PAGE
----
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Supporters demand release of Canadian in Egypt, say journalism is not a crime

Mohamed Fahmy (left), the Egyptian-Canadian journalist being detained in Cairo, is shown in a handout photo.THE CANADIAN PRESS/HO

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Mohamed Fahmy (left), the Egyptian-Canadian journalist being detained in Cairo, is shown in a handout photo.THE CANADIAN PRESS/HO

TORONTO - Members of the Canadian media and the public joined an international day of action Thursday to demand the release of several Al-Jazeera journalists, including an Egyptian-Canadian, who are imprisoned in Cairo.

Canadian Mohamed Fahmy and his colleagues — Australian Peter Greste and Egyptian Baher Mohamed — were detained on Dec. 29., and are being tried on charges of belonging to and aiding a terrorist organization.

Their arrests were characterized as part of a crackdown on the Muslim Brotherhood, an Islamist group that Egypt's military-backed government has branded a terrorist organization.

Local authorities have said Al-Jazeera is biased towards the Brotherhood — an allegation the broadcaster has denied.

At a rally in Toronto, journalists and concerned citizens braved frigid temperatures to send a message that journalism is not a crime.

"They are reporters, producers, journalists and they've been put in jail for doing their jobs. It's unjust," Tom Henheffer, executive director of the Canadian Journalists for Free Expression, said at a rally in Toronto.

"It's crucial that we gather for one of our fellow Canadians and fight to get him out of prison."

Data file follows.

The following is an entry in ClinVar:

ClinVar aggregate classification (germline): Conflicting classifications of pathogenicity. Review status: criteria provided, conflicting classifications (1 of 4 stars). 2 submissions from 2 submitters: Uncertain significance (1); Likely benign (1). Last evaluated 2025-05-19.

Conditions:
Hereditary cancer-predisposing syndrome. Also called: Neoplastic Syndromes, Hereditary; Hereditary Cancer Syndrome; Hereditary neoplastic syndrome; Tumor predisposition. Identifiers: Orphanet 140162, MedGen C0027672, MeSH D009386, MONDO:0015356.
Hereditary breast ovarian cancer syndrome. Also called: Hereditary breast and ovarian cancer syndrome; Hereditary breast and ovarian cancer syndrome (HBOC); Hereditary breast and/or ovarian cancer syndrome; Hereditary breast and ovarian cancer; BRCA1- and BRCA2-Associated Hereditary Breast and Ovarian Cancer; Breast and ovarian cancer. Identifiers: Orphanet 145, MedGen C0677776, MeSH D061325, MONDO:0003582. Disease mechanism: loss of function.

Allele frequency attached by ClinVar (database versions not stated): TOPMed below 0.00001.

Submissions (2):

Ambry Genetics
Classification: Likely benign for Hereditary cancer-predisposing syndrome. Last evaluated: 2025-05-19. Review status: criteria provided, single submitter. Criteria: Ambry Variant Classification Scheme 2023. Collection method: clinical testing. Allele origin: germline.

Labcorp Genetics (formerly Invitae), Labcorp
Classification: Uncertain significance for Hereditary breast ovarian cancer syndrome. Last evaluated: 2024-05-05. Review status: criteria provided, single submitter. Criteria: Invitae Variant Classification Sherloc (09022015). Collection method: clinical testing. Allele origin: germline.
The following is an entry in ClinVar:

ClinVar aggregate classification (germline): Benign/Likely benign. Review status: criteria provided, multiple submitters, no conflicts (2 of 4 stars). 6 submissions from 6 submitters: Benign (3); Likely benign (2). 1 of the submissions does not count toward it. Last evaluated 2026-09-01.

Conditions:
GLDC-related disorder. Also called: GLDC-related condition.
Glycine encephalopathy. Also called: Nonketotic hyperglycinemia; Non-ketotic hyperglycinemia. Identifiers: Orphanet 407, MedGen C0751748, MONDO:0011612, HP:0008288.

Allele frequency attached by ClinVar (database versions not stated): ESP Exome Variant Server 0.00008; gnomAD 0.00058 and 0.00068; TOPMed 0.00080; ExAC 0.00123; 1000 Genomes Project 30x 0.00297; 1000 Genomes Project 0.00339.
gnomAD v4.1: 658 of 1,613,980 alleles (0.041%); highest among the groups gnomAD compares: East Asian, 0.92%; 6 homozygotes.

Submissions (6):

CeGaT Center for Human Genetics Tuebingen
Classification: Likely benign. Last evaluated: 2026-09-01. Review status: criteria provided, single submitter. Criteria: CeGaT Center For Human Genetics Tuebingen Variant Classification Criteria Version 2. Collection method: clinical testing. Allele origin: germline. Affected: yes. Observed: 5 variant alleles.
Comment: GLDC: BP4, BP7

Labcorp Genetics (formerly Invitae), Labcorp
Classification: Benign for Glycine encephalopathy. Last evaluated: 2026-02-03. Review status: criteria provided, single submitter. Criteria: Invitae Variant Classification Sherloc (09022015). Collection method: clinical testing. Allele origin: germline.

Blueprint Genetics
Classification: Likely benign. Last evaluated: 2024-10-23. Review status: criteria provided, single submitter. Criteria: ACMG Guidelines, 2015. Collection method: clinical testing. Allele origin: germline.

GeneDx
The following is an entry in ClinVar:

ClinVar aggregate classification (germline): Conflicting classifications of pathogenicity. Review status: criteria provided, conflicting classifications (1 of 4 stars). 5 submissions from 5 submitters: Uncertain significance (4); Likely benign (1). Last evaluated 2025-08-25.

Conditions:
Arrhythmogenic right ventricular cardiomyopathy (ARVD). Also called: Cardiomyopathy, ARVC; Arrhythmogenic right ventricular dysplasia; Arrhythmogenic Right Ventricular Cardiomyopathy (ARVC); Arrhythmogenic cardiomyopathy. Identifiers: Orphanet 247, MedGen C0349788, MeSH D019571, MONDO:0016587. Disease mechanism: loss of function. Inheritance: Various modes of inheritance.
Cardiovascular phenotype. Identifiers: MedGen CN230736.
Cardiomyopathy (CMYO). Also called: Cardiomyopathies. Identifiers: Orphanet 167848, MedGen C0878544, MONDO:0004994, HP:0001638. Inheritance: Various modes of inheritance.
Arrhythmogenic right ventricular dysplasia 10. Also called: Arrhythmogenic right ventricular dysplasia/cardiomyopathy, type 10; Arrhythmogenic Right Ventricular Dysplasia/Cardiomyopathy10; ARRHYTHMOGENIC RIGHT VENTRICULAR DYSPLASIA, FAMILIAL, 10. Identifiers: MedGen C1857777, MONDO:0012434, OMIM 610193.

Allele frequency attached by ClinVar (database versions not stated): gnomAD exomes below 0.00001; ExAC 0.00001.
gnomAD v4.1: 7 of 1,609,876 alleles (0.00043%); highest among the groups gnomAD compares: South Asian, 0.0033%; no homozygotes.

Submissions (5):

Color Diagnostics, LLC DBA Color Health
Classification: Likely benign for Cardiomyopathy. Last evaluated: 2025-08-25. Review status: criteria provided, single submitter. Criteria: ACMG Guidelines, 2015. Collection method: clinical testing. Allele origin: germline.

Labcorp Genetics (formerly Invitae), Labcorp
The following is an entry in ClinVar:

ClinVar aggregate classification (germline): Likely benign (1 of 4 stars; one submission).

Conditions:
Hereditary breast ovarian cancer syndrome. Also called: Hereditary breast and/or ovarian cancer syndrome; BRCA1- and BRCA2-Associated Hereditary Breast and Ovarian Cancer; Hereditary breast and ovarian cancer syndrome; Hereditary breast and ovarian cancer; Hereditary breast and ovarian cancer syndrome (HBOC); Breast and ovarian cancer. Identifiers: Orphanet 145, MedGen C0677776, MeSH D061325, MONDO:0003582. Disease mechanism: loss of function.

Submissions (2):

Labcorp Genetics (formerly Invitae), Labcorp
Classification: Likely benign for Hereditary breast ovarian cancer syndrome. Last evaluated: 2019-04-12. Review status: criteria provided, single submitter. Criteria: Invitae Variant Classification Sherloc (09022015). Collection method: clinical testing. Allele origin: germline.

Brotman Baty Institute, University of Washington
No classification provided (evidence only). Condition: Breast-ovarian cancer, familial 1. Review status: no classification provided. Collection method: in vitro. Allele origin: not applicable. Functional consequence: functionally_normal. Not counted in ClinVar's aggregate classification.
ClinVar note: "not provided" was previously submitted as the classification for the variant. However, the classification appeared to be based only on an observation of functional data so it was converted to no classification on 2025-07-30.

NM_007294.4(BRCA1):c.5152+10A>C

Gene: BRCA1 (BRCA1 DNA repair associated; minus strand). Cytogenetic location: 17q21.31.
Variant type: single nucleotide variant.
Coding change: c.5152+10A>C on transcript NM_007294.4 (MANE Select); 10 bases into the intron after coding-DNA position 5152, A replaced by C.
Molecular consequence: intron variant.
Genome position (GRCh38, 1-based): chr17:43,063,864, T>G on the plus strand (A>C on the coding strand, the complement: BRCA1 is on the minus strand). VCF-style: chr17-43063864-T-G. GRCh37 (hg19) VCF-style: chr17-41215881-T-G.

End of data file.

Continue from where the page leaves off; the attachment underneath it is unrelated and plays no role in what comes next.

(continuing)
Journalists and free speech advocates, some with masking tape stuck across their mouths, gathered in centres in other countries as well, including London's Trafalgar Square, Lebanon's Martyrs' Square and in Kenya's capital, Nairobi.

On the Internet, photographs were posted of packed newsrooms bearing signs saying, "FreeAJStaff."

The entire effort was aimed at pressuring the Egyptian government to drop the charges against Fahmy and his colleagues.

"We want Egypt to know that these people that are in prison are being watched by the world and that the world expects that they will be let go as soon as possible," said Daniel Lak, Al-Jazeera's correspondent in Toronto.

A spokeswoman from Egypt's embassy in London, however, said Thursday's rallies would have no effect on her country's prosecution of the journalists.

"There is a case in front of a court," said Sohair Younis. "We will not cancel the trial because of the protest."

The trial for Fahmy and his colleagues began last week, with all three pleading not guilty to the charges against them.

The trio are being tried as part of a group of 20 individuals who authorities say worked for Al-Jazeera. At least 12 of those are being tried in abstentia.

Fahmy's family has called the charges against the 40-year-old "ridiculous" and hopes an Egyptian court will eventually dismiss the case.

The Department of Foreign Affairs has said senior Canadian officials have raised Fahmy's case with Egyptian authorities and have requested a fair and expeditious trial.

Fahmy's family moved to Canada in 1991. He lived in Montreal and Vancouver for years before eventually moving abroad for work, which included covering stories for the New York Times and CNN.

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